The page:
Harvard Business School
Boston, MA 02163
Institutional Affiliation: Harvard Business School
NBER Working Papers and Publications
|September 2018||Taxation and Innovation in the 20th Century|
with Ufuk Akcigit, John Grigsby, Stefanie Stantcheva: w24982
This paper studies the effect of corporate and personal taxes on innovation in the United States over the twentieth century. We use three new datasets: a panel of the universe of inventors who patent since 1920; a dataset of the employment, location and patents of firms active in R&D since 1921; and a historical state-level corporate tax database since 1900, which we link to an existing database on state-level personal income taxes. Our analysis focuses on the impact of taxes on individual inventors and firms (the micro level) and on states over time (the macro level). We propose several identification strategies, all of which yield consistent results: i) OLS with fixed effects, including inventor and state-times-year fixed effects, which make use of differences between tax brackets within...
|February 2017||Immigration and the Rise of American Ingenuity|
with Ufuk Akcigit, John Grigsby: w23137
This paper builds on the analysis in Akcigit et al. (2017) by using US patent and Census data to examine macro and micro-level aspects of the relationship between immigration and innovation. We construct a measure of foreign born expertise and show that technology areas where immigrant inventors were prevalent between 1880 and 1940 experienced more patenting and citations between 1940 and 2000. We also show that immigrant inventors were more productive during their life cycle than native born inventors, although they received significantly lower levels of labor income than their native born counterparts. Overall, the contribution of foreign born inventors to US innovation was substantial, but we also find evidence of an immigrant inventor wage-gap that cannot be explained by differentials ...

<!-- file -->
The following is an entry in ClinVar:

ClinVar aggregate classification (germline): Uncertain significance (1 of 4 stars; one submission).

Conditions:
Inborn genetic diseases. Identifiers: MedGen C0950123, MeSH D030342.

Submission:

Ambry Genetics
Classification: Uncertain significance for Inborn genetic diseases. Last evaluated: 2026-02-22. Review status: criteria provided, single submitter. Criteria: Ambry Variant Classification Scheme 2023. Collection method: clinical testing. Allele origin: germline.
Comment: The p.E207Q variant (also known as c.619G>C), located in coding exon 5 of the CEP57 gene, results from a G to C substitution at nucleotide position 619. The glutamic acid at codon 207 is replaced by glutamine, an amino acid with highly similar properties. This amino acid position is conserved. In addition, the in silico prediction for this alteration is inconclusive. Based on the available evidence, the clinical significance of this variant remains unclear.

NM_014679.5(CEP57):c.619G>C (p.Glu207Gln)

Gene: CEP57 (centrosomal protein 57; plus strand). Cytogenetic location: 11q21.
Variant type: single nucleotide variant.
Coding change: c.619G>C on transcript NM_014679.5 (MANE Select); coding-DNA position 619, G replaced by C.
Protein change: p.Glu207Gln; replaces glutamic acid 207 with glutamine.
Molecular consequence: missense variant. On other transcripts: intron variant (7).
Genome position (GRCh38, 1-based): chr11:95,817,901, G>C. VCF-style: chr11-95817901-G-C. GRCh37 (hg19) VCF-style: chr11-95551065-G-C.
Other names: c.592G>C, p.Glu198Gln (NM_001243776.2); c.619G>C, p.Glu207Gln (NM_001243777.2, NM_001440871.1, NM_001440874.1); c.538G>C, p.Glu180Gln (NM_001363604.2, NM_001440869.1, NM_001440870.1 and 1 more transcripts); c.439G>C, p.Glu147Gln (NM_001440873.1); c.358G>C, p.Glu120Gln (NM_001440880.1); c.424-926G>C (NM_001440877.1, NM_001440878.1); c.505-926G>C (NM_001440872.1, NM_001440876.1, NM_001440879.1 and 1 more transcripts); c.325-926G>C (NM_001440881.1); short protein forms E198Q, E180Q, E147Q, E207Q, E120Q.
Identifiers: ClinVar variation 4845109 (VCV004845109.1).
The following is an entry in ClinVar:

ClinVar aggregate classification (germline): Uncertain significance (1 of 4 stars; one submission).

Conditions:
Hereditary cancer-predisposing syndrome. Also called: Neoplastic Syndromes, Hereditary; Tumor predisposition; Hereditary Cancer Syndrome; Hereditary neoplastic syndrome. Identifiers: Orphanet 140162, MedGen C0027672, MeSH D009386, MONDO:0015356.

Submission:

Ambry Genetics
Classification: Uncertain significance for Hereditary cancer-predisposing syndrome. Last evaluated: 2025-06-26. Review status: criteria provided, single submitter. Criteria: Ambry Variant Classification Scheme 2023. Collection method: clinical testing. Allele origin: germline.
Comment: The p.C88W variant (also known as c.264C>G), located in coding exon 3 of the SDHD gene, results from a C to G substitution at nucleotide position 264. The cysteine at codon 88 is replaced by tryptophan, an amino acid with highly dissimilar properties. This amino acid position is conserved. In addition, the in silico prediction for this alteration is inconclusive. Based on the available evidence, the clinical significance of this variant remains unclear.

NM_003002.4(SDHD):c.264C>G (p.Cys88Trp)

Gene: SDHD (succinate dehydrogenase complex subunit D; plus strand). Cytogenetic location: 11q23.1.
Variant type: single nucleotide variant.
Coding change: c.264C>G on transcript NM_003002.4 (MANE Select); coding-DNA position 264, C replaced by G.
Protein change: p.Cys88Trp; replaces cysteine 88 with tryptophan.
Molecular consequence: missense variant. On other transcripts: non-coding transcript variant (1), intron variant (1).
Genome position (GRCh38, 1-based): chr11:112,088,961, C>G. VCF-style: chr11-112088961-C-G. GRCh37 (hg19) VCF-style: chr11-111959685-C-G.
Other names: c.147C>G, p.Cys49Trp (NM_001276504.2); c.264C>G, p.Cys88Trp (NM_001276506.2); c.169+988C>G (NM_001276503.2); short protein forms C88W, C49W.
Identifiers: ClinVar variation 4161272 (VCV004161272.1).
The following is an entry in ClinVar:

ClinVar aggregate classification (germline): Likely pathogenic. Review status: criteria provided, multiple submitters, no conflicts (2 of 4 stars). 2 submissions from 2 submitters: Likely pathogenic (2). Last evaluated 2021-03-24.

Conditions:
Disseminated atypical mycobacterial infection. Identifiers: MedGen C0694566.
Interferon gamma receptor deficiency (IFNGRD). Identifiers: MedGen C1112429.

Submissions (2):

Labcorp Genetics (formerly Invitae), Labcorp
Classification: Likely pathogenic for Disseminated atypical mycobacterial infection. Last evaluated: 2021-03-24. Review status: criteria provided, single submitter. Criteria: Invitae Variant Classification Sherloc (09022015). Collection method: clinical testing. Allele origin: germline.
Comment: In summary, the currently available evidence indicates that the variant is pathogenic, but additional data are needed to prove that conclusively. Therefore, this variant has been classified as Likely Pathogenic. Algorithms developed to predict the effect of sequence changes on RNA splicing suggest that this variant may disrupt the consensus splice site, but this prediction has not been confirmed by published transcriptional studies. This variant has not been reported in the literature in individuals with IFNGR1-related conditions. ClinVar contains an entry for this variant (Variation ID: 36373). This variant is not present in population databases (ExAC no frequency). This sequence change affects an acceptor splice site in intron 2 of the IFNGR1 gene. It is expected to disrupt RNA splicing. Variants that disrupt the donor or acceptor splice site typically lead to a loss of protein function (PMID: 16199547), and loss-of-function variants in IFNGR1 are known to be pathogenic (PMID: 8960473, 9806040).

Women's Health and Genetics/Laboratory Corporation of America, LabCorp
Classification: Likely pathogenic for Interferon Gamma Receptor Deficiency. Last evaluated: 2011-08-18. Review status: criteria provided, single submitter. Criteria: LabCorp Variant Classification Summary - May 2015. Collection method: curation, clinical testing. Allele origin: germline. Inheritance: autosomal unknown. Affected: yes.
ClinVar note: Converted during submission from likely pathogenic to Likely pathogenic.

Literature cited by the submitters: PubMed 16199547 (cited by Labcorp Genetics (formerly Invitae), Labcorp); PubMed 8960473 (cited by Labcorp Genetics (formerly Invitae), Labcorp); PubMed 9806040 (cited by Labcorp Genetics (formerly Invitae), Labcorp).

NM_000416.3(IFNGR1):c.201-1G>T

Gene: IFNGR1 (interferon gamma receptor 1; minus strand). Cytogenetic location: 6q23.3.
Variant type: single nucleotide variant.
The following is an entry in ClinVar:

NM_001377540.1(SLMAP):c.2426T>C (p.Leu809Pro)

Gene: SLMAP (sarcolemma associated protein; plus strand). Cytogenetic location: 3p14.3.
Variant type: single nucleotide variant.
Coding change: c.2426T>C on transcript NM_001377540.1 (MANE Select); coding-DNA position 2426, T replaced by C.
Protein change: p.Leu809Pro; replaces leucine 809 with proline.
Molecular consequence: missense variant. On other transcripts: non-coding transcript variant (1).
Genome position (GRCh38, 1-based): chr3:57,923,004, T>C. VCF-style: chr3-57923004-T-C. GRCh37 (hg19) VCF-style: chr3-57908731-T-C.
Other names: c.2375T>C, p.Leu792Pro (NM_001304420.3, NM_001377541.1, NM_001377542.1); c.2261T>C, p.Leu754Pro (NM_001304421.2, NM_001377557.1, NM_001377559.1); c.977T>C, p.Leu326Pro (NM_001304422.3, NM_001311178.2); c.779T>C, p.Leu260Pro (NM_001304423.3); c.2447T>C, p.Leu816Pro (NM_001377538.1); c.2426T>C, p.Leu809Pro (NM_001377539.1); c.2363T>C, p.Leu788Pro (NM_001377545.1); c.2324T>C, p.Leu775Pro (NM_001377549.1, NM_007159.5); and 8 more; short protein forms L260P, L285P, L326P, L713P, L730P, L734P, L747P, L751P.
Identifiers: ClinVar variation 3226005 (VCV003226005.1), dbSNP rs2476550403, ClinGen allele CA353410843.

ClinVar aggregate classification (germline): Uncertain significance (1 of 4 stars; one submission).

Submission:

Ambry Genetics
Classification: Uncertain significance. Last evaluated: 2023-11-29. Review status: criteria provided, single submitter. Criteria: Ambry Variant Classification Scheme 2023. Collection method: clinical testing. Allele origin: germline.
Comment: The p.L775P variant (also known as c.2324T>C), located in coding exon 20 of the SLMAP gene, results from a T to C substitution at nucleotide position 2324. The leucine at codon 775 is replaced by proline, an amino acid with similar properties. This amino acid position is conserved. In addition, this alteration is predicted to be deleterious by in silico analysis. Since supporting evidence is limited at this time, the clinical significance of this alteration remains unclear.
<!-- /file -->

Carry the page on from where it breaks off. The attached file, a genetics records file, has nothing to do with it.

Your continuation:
Published: Ufuk Akcigit & John Grigsby & Tom Nicholas, 2017. "Immigration and the Rise of American Ingenuity," American Economic Review, American Economic Association, vol. 107(5), pages 327-331, May. citation courtesy of
|January 2017||The Rise of American Ingenuity: Innovation and Inventors of the Golden Age|
with Ufuk Akcigit, John Grigsby: w23047
We examine the golden age of U.S. innovation by undertaking a major data collection exercise linking historical U.S. patents to state and county-level aggregates and matching inventors to Federal Censuses between 1880 and 1940. We identify a causal relationship between patented inventions and long-run economic growth and outline a basic framework for analyzing key macro and micro-level determinants. We find a positive relationship between innovation and drivers of regional performance including population density, financial development and geographic connectedness. We also explore the impact of social structure measured by slavery and religion. We then profile the characteristics of inventors and their life cycle finding that inventors were highly educated, positively selected through exit...
|August 2014||Did Bank Distress Stifle Innovation During the Great Depression?|
with Ramana Nanda: w20392
We find a negative relationship between bank distress and the level, quality and trajectory of firm-level innovation during the Great Depression, particularly for R&D firms operating in capital intensive industries. However, we also show that because a sufficient number of R&D intensive firms were located in counties with lower levels of bank distress, or were operating in less capital intensive industries, the negative effects were mitigated in aggregate. Although Depression era bank distress was associated with the stifling of innovation, our results also help to explain why technological development was still robust following one of the largest shocks in the history of the U.S. banking system.
Published: Nanda, Ramana & Nicholas, Tom, 2014. "Did bank distress stifle innovation during the Great Depression?," Journal of Financial Economics, Elsevier, vol. 114(2), pages 273-292. citation courtesy of